Guar gum is chiefly used as thickener and stabilizer. 
Guar gum is also beneficial in the control of many health problems like diabetes, bowel movements, heart disease and colon cancer. 
This article focuses on production, processing, composition, properties, food applications and health benefits of guar gum.

Why is guar gum necessary in foods and beverages?
Guar gum adds texture, thickness, and creaminess to foods like soups or stews. 
Guar gum also binds together ingredients like fats and oils to keep them from separating.

Saturated Fat 0g: 0%
Trans Fat 0g: 0%
Cholesterol 0mg: 0%
Sodium 0mg: 0%
Total Carbohydrate 9g: 3%
Dietary Fiber 9g: 32%
Total Sugars 0g: 0%
Protein 0g: 0%
Vitamin A: 0%
Vitamin C: 0%
Calcium 5mg: 0%
Iron: 0mg

Guar gum also called guaran, guar flour or Gum cyamopsis, is mainly consisting of high molecular weight (50,000-8,000,000) polysaccharides composed of galactomannan with the mannose:galactose ratio about 2:1. 
Guar gum is extracted from the endosperm of the seed (guar beans) of the guar plant that has thickening and stabilizing properties useful in the food, feed and industrial applications. 
Guar gum is used as thickener, stabilizer and emulsifier, and approved in most areas of the world. 
Guar gum food additive is E 412. 
The guar seeds (guar beans) are mechanically dehusked, hydrated, milled and screened according to application. 
Guar gum is typically produced as a free-flowing, off-white powder. 
Commercial food‐grade guar gum is reported to contain usually about 80% guaran, 5–6% crude protein, 8–15% moisture, 2.5% crude fiber, 0.5–0.8% ash, and small amounts of lipids composed mainly of free and esterified plant fatty acids.

Nutritional and medicinal effects
Guar gum, as a water-soluble fiber, acts as a bulk-forming laxative. 
Several studies have found Guar gum decreases cholesterol levels. 
These decreases are thought to be a function of its high soluble fiber content.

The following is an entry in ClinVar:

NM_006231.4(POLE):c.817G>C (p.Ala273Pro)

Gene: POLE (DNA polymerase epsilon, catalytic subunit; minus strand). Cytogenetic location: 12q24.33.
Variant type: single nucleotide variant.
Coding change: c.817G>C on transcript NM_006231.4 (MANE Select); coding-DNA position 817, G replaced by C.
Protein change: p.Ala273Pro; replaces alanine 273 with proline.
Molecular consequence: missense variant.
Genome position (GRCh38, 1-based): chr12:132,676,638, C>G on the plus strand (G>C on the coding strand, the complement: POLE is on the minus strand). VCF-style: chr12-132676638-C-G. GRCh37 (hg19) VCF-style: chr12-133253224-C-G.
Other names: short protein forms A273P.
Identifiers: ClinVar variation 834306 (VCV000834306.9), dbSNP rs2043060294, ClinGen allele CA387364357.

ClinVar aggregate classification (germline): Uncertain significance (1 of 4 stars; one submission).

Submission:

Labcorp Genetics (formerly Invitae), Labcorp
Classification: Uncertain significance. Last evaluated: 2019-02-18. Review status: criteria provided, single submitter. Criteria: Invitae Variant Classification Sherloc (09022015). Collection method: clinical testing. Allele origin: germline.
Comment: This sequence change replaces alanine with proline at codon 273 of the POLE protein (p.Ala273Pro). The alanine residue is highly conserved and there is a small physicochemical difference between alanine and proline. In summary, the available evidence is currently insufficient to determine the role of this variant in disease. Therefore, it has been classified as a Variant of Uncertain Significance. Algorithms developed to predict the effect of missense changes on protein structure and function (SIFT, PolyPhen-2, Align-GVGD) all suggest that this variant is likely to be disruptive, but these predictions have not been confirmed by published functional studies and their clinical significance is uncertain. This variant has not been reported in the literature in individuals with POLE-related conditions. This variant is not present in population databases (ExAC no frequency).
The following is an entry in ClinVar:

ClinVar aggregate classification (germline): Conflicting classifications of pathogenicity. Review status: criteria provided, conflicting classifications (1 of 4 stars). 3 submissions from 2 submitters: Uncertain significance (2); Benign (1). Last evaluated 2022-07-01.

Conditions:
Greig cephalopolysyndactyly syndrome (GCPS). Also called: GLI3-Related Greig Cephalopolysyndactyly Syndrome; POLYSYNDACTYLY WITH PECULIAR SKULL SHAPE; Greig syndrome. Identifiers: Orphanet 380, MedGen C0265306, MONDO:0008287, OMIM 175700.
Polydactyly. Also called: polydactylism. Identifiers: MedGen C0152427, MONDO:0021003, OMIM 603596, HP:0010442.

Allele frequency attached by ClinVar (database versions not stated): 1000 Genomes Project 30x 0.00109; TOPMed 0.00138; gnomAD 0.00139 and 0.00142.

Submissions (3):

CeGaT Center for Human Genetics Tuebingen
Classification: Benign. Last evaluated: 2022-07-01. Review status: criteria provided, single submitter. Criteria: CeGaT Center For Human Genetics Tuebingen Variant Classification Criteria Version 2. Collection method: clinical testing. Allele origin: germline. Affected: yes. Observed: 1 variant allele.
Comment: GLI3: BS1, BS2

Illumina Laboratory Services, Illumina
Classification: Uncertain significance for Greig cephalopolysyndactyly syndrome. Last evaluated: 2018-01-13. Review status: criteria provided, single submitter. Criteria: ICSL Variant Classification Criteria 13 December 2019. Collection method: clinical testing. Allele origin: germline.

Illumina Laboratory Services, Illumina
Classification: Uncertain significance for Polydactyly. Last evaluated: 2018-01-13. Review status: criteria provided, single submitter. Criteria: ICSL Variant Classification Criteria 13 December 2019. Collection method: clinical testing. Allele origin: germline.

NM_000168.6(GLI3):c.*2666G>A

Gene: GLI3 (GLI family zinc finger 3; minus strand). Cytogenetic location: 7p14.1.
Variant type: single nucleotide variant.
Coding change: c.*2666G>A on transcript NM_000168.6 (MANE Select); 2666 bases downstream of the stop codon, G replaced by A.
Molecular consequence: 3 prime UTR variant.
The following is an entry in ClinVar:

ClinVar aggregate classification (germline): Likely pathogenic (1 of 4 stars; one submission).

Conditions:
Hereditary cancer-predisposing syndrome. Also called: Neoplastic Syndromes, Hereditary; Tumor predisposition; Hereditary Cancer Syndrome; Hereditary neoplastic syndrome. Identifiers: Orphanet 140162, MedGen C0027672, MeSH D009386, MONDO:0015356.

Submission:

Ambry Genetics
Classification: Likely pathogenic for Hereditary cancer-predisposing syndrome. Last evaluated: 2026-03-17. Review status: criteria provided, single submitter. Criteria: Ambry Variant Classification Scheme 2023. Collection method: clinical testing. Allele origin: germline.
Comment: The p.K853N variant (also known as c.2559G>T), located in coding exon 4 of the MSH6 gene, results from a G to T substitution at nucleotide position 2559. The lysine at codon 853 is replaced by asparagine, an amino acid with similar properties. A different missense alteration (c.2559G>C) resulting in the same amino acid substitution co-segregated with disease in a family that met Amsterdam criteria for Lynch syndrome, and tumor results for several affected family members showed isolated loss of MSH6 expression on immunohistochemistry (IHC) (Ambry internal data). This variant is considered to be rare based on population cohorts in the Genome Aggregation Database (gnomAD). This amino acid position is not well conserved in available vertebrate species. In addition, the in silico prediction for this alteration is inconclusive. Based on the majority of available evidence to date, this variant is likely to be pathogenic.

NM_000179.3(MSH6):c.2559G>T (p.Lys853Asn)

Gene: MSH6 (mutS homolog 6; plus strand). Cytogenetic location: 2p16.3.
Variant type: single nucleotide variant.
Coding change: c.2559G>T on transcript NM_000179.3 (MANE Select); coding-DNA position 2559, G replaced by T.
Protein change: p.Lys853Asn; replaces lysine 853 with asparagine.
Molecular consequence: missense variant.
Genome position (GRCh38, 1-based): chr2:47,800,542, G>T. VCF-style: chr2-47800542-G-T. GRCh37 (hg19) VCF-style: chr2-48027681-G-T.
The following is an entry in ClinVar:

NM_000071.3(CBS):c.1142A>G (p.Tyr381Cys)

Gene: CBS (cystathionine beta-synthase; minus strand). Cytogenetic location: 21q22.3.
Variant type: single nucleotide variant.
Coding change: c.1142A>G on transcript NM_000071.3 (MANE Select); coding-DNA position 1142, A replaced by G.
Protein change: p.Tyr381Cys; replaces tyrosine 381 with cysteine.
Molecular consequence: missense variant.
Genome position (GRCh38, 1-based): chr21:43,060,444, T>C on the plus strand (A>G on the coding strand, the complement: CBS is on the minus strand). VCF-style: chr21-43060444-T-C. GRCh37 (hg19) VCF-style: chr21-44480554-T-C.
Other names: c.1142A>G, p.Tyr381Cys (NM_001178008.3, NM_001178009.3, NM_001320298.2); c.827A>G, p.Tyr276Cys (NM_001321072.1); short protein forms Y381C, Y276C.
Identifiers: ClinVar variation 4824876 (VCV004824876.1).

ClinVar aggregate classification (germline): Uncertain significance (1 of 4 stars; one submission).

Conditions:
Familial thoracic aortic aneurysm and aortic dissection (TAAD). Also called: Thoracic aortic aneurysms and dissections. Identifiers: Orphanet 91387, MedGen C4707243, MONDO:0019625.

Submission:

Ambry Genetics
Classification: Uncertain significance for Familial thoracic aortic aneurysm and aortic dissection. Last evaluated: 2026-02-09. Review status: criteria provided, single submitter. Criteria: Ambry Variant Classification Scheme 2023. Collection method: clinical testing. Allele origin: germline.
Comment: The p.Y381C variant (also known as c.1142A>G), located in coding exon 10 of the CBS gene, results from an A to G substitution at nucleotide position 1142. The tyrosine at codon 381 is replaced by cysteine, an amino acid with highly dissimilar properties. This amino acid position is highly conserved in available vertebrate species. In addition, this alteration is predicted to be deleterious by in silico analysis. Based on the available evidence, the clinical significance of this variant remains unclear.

Moreover, Guar gums low digestibility lends Guar gums use in recipes as a filler, which can help to provide satiety or slow the digestion of a meal, thus lowering the glycemic index of that meal. 
In the late 1980s, guar gum was used and heavily promoted in several weight-loss drugs. 
The US Food and Drug Administration eventually recalled these due to reports of esophageal blockage from insufficient fluid intake, after one brand alone caused at least 10 users to be hospitalized, and a death.
For this reason, guar gum is no longer approved for use in over-the-counter weight loss drugs in the United States, although this restriction does not apply to supplements. 
Moreover, a meta-analysis found guar gum supplements were not effective in reducing body weight.
Guar-based compounds, such as hydroxypropyl guar, have been in artificial tears to treat dry eye.

The applications of Guar Gum are diverse because Guar gum is cost effective, cold water soluble and synergistic with many other hydrocolloids. 
These applications fall into two major groups: thickeners and moisture management. 
Instant bakery mixes, instant oatmeal, instant hot or cold beverages and instant sauces utilize the cold water solubility of Guar Gum.